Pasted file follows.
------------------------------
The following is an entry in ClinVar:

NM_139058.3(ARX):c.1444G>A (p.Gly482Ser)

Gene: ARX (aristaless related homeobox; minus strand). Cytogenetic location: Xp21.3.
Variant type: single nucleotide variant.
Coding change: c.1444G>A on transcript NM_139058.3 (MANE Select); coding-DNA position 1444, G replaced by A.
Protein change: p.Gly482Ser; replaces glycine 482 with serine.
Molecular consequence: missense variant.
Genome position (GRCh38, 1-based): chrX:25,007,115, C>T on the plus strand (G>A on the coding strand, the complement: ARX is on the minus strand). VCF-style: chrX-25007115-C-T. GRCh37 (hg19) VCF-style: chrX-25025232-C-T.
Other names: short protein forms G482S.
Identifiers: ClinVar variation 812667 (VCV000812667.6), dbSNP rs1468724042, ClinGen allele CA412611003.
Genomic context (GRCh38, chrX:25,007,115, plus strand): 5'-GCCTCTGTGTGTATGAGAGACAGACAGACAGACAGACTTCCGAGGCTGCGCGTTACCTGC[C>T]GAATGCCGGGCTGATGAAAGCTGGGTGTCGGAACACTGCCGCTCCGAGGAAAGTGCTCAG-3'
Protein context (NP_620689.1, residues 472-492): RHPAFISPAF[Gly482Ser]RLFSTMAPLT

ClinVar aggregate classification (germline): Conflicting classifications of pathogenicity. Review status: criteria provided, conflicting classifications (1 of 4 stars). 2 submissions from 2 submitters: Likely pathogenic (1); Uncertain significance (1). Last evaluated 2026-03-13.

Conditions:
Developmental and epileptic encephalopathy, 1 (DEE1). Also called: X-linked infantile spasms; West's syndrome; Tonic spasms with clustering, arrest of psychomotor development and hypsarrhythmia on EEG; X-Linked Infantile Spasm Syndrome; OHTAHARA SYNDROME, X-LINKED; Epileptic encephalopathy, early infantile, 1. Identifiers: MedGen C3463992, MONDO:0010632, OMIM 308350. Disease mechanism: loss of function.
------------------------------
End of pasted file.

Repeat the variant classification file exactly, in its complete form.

The following is an entry in ClinVar:

NM_139058.3(ARX):c.1444G>A (p.Gly482Ser)

Gene: ARX (aristaless related homeobox; minus strand). Cytogenetic location: Xp21.3.
Variant type: single nucleotide variant.
Coding change: c.1444G>A on transcript NM_139058.3 (MANE Select); coding-DNA position 1444, G replaced by A.
Protein change: p.Gly482Ser; replaces glycine 482 with serine.
Molecular consequence: missense variant.
Genome position (GRCh38, 1-based): chrX:25,007,115, C>T on the plus strand (G>A on the coding strand, the complement: ARX is on the minus strand). VCF-style: chrX-25007115-C-T. GRCh37 (hg19) VCF-style: chrX-25025232-C-T.
Other names: short protein forms G482S.
Identifiers: ClinVar variation 812667 (VCV000812667.6), dbSNP rs1468724042, ClinGen allele CA412611003.
Genomic context (GRCh38, chrX:25,007,115, plus strand): 5'-GCCTCTGTGTGTATGAGAGACAGACAGACAGACAGACTTCCGAGGCTGCGCGTTACCTGC[C>T]GAATGCCGGGCTGATGAAAGCTGGGTGTCGGAACACTGCCGCTCCGAGGAAAGTGCTCAG-3'
Protein context (NP_620689.1, residues 472-492): RHPAFISPAF[Gly482Ser]RLFSTMAPLT

ClinVar aggregate classification (germline): Conflicting classifications of pathogenicity. Review status: criteria provided, conflicting classifications (1 of 4 stars). 2 submissions from 2 submitters: Likely pathogenic (1); Uncertain significance (1). Last evaluated 2026-03-13.

Conditions:
Developmental and epileptic encephalopathy, 1 (DEE1). Also called: X-linked infantile spasms; West's syndrome; Tonic spasms with clustering, arrest of psychomotor development and hypsarrhythmia on EEG; X-Linked Infantile Spasm Syndrome; OHTAHARA SYNDROME, X-LINKED; Epileptic encephalopathy, early infantile, 1. Identifiers: MedGen C3463992, MONDO:0010632, OMIM 308350. Disease mechanism: loss of function.